You may also run into appraisal issues that could result in a lower home value, which may change your LTV numbers. Additionally, if your income changes in between the two closings, that may affect your DTI ratio, which could change the prospective terms of your loan.

How do physician construction loan payments work?

Paying builders

In most cases, builders will want to get paid in installments as the project proceeds. They need to pay for labor, materials, supplies, fixtures, and other construction necessities. Most lenders will have a process by which they vet and pay builders over the life of the project. 

Making payments during construction

Physician loan borrowers generally have to make interest-only payments on the total loan amount they requested. 

Paying the physician mortgage loan after construction

Once construction is complete, your lender will change the loan into a standard amortized mortgage. After this happens, the loan will transform into a standard physician mortgage. At the end of the project, you want to make sure that all of the builders and subcontractors have been fully paid- because you don’t want a lien on your brand new property.

Physician Construction Loan FAQ

A physician construction loan is a type of loan designed explicitly for physicians looking to finance the construction of a new property. This type of loan typically offers competitive interest rates and terms and can be used to finance the construction of a primary residence, second homes or, in some niche cases, investment properties.

Several benefits come with obtaining a physician construction loan. For one, this type of loan can offer competitive interest rates and terms. Additionally, a physician construction loan can be used to finance the construction of a primary residence, second homes or, in some niche cases, investment property. This flexibility makes it an ideal option for physicians looking to build their dream single-family home after years in medical school.

To qualify for a physician construction loan, applicants must meet specific eligibility requirements. For instance, applicants must have a valid medical license and be employed by an accredited medical facility. Additionally, applicants must have good credit and sufficient income to qualify for the loan.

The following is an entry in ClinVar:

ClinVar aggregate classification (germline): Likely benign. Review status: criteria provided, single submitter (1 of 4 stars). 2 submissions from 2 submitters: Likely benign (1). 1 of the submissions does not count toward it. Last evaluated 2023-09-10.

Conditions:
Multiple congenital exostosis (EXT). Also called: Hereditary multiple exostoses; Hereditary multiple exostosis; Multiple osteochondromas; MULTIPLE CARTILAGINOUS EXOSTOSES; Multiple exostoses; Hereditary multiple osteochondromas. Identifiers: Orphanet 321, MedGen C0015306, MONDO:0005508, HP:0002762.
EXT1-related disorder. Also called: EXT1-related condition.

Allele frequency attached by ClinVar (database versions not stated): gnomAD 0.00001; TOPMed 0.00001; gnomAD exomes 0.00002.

In most cases, you need to be an MD, DDS, DO, DMD, or DPM. Occasionally we see eligibility for lawyers or DVMs.

Every lender is different, but many lenders have limits on how long ago you completed your residency, and they may not approve physicians that are ten years out after the start of their residency.

You can qualify with an LTV anywhere between 80% and 95%. Typically, the higher the value, the lower the LTV. For example, for loans up to $750,000, there is a max LTV of 95%, while a loan of $1.5 million or higher might have a maximum of 80% loan to value. In short, your max LTV is highly dependent on your individual situation.

Many lenders require borrowers to have 10% of the total build cost in assets plus the down payment. For instance, if you’re financing $500,000, you’ll need to have $50,000 in liquid or semi-liquid assets. It doesn’t always need to be sitting in a checking account but it probably can’t be cases of rare wine.

Medical doctors and dentists graduate with significant student loan debt, which can be a negative impact on your debt-to-income ratio. Loan programs that offer physician construction loans know this and you can expect that your student loan debt will be treated in a similar fashion as if you were applying for a typical physician home loan.

You need at least a 670 score to qualify for most physician construction loans. Some lenders require a score as high as 710 at the minimum. If your credit score doesn’t meet the minimum, review your credit cards, line of credits and other credit report items before you apply with a physician construction loan lender for credit approval. Keep in mind that a lower credit score means you’ll pay a higher rate in the construction loan.

Nope! In the vast majority of cases, you are not required to pay PMI, aka Private Mortgage Insurance. With most mortgages, you need to put down 20% or more to to get a deal with no PMI, but there is typically no such requirement with most physician construction loans. If the bank is charging you PMI, they will be required to tell you so in the disclosures.

You aren’t likely to refinance a physician construction loan because they are typically used only used for the construction phase of the project. Depending on your loan option, you’ll either have a single-close or multiple-close construction loan. Once your construction loan converts into traditional financing (e.g. a physician home loan), you can then consider refinancing that loan if it makes sense.

Joshua Holt

Joshua Holt is a licensed mortgage loan originator (NMLS #2306824) and founder of Biglaw Investor. His mortgage expertise lies in the areas of professional mortgage loans, particularly for lawyers, doctors and other high-income professionals. Prior to Biglaw Investor, Josh practiced private equity mergers & acquisition law for one of the largest law firms in the country.